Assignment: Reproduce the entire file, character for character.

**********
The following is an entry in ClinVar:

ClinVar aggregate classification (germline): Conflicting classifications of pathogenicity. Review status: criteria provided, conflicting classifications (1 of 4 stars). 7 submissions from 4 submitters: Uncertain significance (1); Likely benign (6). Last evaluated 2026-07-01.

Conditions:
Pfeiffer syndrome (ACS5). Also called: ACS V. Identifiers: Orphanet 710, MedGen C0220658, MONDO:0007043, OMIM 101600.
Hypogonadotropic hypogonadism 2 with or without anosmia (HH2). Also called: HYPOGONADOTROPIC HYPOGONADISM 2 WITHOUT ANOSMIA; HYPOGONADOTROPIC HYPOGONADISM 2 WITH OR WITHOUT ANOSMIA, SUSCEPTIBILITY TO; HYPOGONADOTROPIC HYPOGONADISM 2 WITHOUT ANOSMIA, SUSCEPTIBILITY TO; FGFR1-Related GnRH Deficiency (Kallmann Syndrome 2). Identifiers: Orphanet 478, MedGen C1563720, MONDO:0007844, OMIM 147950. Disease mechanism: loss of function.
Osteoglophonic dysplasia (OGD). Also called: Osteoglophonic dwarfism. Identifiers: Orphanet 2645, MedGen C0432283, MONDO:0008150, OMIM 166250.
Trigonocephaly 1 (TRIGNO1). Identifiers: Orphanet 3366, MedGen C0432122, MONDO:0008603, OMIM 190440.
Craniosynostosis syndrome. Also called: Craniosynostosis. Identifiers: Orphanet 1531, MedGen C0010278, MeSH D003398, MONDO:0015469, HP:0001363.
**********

The following is an entry in ClinVar:

ClinVar aggregate classification (germline): Conflicting classifications of pathogenicity. Review status: criteria provided, conflicting classifications (1 of 4 stars). 7 submissions from 4 submitters: Uncertain significance (1); Likely benign (6). Last evaluated 2026-07-01.

Conditions:
Pfeiffer syndrome (ACS5). Also called: ACS V. Identifiers: Orphanet 710, MedGen C0220658, MONDO:0007043, OMIM 101600.
Hypogonadotropic hypogonadism 2 with or without anosmia (HH2). Also called: HYPOGONADOTROPIC HYPOGONADISM 2 WITHOUT ANOSMIA; HYPOGONADOTROPIC HYPOGONADISM 2 WITH OR WITHOUT ANOSMIA, SUSCEPTIBILITY TO; HYPOGONADOTROPIC HYPOGONADISM 2 WITHOUT ANOSMIA, SUSCEPTIBILITY TO; FGFR1-Related GnRH Deficiency (Kallmann Syndrome 2). Identifiers: Orphanet 478, MedGen C1563720, MONDO:0007844, OMIM 147950. Disease mechanism: loss of function.
Osteoglophonic dysplasia (OGD). Also called: Osteoglophonic dwarfism. Identifiers: Orphanet 2645, MedGen C0432283, MONDO:0008150, OMIM 166250.
Trigonocephaly 1 (TRIGNO1). Identifiers: Orphanet 3366, MedGen C0432122, MONDO:0008603, OMIM 190440.
Craniosynostosis syndrome. Also called: Craniosynostosis. Identifiers: Orphanet 1531, MedGen C0010278, MeSH D003398, MONDO:0015469, HP:0001363.